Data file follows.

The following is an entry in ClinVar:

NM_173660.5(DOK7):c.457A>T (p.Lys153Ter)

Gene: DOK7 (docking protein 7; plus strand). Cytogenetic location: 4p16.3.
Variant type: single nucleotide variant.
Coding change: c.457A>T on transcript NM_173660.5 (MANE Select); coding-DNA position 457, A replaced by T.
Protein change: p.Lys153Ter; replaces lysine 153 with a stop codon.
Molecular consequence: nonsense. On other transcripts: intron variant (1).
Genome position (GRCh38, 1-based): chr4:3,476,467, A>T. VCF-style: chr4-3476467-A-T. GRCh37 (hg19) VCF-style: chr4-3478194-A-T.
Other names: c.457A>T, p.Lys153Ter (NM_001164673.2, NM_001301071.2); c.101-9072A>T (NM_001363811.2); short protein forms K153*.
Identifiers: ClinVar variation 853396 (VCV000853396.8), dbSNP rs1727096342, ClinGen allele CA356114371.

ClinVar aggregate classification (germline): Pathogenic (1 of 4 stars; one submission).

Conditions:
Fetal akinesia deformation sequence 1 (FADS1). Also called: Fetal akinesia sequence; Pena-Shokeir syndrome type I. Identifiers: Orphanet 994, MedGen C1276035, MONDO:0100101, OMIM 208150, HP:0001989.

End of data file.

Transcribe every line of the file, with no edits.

The following is an entry in ClinVar:

NM_173660.5(DOK7):c.457A>T (p.Lys153Ter)

Gene: DOK7 (docking protein 7; plus strand). Cytogenetic location: 4p16.3.
Variant type: single nucleotide variant.
Coding change: c.457A>T on transcript NM_173660.5 (MANE Select); coding-DNA position 457, A replaced by T.
Protein change: p.Lys153Ter; replaces lysine 153 with a stop codon.
Molecular consequence: nonsense. On other transcripts: intron variant (1).
Genome position (GRCh38, 1-based): chr4:3,476,467, A>T. VCF-style: chr4-3476467-A-T. GRCh37 (hg19) VCF-style: chr4-3478194-A-T.
Other names: c.457A>T, p.Lys153Ter (NM_001164673.2, NM_001301071.2); c.101-9072A>T (NM_001363811.2); short protein forms K153*.
Identifiers: ClinVar variation 853396 (VCV000853396.8), dbSNP rs1727096342, ClinGen allele CA356114371.

ClinVar aggregate classification (germline): Pathogenic (1 of 4 stars; one submission).

Conditions:
Fetal akinesia deformation sequence 1 (FADS1). Also called: Fetal akinesia sequence; Pena-Shokeir syndrome type I. Identifiers: Orphanet 994, MedGen C1276035, MONDO:0100101, OMIM 208150, HP:0001989.